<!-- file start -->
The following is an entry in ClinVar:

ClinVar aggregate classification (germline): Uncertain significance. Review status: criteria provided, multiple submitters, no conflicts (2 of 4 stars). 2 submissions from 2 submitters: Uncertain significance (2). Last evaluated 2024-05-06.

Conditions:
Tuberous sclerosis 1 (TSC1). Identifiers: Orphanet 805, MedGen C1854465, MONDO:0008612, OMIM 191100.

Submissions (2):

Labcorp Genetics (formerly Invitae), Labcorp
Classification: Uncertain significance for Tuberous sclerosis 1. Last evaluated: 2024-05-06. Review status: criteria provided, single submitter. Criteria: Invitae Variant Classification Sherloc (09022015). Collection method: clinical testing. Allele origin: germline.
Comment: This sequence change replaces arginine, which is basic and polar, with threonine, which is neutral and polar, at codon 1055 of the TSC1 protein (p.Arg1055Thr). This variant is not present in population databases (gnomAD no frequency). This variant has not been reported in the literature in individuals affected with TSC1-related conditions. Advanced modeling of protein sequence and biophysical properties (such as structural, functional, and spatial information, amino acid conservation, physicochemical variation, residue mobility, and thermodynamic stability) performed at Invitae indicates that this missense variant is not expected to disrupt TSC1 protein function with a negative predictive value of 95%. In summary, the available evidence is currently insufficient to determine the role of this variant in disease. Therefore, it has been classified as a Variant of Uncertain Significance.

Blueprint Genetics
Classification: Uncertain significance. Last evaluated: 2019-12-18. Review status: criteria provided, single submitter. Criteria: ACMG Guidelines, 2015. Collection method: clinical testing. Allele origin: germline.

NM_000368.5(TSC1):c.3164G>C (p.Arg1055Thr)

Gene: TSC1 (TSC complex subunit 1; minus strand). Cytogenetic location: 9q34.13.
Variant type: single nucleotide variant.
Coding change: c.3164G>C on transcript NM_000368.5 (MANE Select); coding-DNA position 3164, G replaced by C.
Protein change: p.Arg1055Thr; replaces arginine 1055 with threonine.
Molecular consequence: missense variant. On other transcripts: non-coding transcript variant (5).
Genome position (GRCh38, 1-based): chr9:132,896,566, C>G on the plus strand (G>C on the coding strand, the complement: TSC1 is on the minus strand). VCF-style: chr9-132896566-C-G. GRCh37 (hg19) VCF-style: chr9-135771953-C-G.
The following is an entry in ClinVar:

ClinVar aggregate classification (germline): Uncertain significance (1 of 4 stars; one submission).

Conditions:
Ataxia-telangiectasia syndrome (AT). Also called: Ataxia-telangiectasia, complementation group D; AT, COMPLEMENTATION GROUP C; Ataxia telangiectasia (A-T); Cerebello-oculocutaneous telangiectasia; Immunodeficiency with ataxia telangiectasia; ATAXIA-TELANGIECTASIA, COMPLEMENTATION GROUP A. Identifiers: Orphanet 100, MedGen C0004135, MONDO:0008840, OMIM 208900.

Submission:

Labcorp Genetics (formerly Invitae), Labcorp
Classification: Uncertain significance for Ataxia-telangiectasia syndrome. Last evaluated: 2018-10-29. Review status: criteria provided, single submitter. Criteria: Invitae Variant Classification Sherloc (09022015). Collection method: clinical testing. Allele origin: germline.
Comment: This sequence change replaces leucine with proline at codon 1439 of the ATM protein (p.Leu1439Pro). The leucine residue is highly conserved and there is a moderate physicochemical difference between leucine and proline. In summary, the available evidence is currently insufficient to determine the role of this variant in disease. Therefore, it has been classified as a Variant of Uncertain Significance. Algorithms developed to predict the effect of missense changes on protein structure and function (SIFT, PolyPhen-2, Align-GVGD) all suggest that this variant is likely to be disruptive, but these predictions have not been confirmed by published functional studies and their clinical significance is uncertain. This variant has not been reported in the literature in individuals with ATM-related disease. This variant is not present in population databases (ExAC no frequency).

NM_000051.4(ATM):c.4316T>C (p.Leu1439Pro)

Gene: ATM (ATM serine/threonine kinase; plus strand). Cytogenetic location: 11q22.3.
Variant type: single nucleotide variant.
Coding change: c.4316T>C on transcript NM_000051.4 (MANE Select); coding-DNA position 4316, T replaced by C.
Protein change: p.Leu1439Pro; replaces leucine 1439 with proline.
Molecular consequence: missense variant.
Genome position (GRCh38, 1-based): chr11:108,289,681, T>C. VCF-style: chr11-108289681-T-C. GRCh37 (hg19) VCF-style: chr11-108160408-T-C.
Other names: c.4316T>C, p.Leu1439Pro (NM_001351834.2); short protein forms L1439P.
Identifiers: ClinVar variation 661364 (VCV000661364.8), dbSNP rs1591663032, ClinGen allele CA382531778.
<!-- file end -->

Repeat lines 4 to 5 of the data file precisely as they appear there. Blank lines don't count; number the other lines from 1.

Tuberous sclerosis 1 (TSC1). Identifiers: Orphanet 805, MedGen C1854465, MONDO:0008612, OMIM 191100.

Submissions (2):